interview by Michael McCarthy
Sons of Apollo is the blessed new prog rock venture by Mike Portnoy and Derek Sherinian of Dream Theater fame along with Ron “Bumblefoot” Thal (ex-Guns N’ Roses), Billy Sheehan (The Winery Dogs, Mr. Big) and Jeff Scott Soto (ex-Journey, ex-Yngwie Malmsteen’s Rising Force). To be perfectly honest, I doubt I would have taken interest in the band if they were a group of unknowns and not a supergroup. This is for the simple reason that I’m just not much of a prog fan. I mean, I love classic bands with progressive leanings like Styx and Queen, but – to my ears – what they call prog today tends to sound like a bunch of musicians trying way too hard to show off what virtuosos they are. Fortunately, Billy Sheehan is in Sons of Apollo and I’m a huge fan of his, which immediately made me want to hear the band’s debut album Psychotic Symphony. (I was also intrigued because I love this EP that Bumblefoot did with Tony Harnell and The Wildflowers and I loved Guns ‘N’ Roses Chinese Democracy album, too.) And what an incredible debut it is. I can’t remember the last time I played a prog album as many times as I’ve been playing this. Honestly, I probably never have. So, for a prog band to truly wow someone who isn’t into prog just goes to show you how magical their music is. In the following interview, I chat with keyboardist/co-writer and co-producer Derek Sherinian about his musical background and Boston, the formation of the Sons, Black Country Communion – his other all-star band featuring Glenn Hughes and Jason Bonham – and what the future holds for the Sons. Psychotic Symphony drops on October 20th via Inside Out/Sony Records and if you’ve ever been a fan of any of its members then trust me when I say you should check this out. Just be prepared for your jaw to drop because it’s that awe-inspiring.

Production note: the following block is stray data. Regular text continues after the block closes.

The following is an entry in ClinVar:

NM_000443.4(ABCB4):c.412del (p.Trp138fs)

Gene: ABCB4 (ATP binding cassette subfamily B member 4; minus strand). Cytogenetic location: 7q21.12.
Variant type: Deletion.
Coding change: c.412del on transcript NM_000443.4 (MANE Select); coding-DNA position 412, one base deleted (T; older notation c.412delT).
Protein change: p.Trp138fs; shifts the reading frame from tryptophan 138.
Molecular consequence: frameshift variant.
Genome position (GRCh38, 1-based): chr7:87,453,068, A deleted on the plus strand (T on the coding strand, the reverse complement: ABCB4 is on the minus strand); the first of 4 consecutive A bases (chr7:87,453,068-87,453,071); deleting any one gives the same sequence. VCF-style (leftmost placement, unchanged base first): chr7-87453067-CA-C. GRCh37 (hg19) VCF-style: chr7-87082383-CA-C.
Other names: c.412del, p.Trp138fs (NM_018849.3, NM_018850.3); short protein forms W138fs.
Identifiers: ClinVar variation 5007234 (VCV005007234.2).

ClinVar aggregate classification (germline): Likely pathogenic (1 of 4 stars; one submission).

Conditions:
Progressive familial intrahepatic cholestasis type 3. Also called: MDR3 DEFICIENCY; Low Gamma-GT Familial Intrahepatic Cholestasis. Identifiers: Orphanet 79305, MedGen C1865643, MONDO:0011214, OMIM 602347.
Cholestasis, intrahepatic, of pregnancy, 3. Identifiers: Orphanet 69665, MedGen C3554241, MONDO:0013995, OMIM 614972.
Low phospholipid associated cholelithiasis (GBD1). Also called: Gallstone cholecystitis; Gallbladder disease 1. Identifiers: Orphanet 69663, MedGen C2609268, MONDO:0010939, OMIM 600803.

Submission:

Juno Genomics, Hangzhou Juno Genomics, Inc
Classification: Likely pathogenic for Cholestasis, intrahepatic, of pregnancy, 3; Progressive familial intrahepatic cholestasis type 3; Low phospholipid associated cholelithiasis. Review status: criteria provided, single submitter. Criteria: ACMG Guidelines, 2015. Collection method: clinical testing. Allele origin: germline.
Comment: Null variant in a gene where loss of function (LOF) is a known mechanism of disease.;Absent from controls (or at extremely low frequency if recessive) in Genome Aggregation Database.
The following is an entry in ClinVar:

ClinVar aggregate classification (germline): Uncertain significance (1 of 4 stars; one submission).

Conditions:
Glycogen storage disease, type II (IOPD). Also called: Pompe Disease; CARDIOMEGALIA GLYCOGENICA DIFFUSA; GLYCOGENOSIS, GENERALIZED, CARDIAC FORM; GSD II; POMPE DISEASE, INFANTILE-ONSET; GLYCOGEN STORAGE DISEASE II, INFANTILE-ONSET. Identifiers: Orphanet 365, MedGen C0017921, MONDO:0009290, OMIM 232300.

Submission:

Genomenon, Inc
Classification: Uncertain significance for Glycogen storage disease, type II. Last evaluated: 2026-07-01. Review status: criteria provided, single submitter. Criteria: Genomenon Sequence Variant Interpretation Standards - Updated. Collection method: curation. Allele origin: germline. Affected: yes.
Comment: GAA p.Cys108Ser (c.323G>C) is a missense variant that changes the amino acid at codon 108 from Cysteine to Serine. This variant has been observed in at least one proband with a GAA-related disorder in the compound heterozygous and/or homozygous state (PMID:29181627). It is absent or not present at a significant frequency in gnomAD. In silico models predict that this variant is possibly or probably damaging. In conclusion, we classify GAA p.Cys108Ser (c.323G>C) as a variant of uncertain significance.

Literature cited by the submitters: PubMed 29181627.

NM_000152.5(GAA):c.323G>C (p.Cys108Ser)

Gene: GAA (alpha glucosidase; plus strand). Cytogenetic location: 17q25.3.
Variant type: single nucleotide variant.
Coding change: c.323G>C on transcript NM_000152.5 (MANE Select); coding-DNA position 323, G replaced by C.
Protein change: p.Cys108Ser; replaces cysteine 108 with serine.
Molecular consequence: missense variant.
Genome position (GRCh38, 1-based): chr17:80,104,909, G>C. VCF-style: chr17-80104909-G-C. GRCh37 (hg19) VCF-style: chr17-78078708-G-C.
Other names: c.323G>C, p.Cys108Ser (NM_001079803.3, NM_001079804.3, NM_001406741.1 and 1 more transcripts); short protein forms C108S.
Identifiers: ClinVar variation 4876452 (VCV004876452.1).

MM: To start at the beginning, did you learn to play on a piano or keyboard?
DS: There was a piano in the house. So, as soon as I was old enough to crawl onto the bench I started banging away.
MM: Did you take lessons when you were a kid?
DS: I did. I started with a classical teacher but then he realized that I wasn’t going to be a classical player, that I had more of an ear for pop music and rock music. So, he worked with me on different kinds of ear training to help develop that, which I thought was a good move on his part.
MM: What was the first instrument you bought yourself?
DS: The first instrument was probably a Fender Rhodes electric piano. And it was a gift from my uncle, but the first one I bought myself? God, I don’t even know. Probably, a Moog synthesizer.
MM: So, what are you playing nowadays?
DS: I play mainly Hammond B3 organs. That, to me, is the best hard rock support sounds.
MM: Do you prefer old-school keyboards over modern ones?
DS: Yes, I do. I use some modern ones, but I lean towards more vintage organs and analog synths.
MM: What were the best and worst things about having Al Pitrelli as a roommate at Berklee College?
DS: [Laughs] Al Pitrelli is my best friend in the world. There was nothing bad about it at all. He’s still one of my dearest friends to this day. He’s had an amazing career and has been a great friend and role model.
MM: Is he still in Trans Siberian Orchestra?